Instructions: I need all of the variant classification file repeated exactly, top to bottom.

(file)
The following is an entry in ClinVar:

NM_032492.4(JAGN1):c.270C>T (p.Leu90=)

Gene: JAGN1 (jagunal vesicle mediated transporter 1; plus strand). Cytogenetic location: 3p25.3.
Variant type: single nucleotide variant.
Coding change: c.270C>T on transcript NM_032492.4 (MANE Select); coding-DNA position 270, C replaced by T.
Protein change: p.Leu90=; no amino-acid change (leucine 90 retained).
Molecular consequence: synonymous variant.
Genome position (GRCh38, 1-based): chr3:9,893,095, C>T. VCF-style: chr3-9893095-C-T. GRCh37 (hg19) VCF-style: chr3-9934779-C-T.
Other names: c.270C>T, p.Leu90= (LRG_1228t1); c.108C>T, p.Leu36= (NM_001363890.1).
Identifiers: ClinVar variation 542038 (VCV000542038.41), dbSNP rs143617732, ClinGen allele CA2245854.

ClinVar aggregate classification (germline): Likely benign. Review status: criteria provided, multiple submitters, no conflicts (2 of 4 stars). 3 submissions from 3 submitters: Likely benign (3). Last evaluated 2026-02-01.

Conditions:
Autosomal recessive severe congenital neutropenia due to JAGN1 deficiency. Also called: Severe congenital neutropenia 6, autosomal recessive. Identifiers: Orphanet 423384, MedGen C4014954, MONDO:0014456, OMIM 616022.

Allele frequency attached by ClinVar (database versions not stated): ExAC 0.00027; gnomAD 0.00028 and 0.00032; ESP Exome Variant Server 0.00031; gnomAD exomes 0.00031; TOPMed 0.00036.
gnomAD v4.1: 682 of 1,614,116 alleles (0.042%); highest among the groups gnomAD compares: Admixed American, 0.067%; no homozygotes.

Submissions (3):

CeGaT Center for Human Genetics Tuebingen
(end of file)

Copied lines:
The following is an entry in ClinVar:

NM_032492.4(JAGN1):c.270C>T (p.Leu90=)

Gene: JAGN1 (jagunal vesicle mediated transporter 1; plus strand). Cytogenetic location: 3p25.3.
Variant type: single nucleotide variant.
Coding change: c.270C>T on transcript NM_032492.4 (MANE Select); coding-DNA position 270, C replaced by T.
Protein change: p.Leu90=; no amino-acid change (leucine 90 retained).
Molecular consequence: synonymous variant.
Genome position (GRCh38, 1-based): chr3:9,893,095, C>T. VCF-style: chr3-9893095-C-T. GRCh37 (hg19) VCF-style: chr3-9934779-C-T.
Other names: c.270C>T, p.Leu90= (LRG_1228t1); c.108C>T, p.Leu36= (NM_001363890.1).
Identifiers: ClinVar variation 542038 (VCV000542038.41), dbSNP rs143617732, ClinGen allele CA2245854.

ClinVar aggregate classification (germline): Likely benign. Review status: criteria provided, multiple submitters, no conflicts (2 of 4 stars). 3 submissions from 3 submitters: Likely benign (3). Last evaluated 2026-02-01.

Conditions:
Autosomal recessive severe congenital neutropenia due to JAGN1 deficiency. Also called: Severe congenital neutropenia 6, autosomal recessive. Identifiers: Orphanet 423384, MedGen C4014954, MONDO:0014456, OMIM 616022.

Allele frequency attached by ClinVar (database versions not stated): ExAC 0.00027; gnomAD 0.00028 and 0.00032; ESP Exome Variant Server 0.00031; gnomAD exomes 0.00031; TOPMed 0.00036.
gnomAD v4.1: 682 of 1,614,116 alleles (0.042%); highest among the groups gnomAD compares: Admixed American, 0.067%; no homozygotes.

Submissions (3):

CeGaT Center for Human Genetics Tuebingen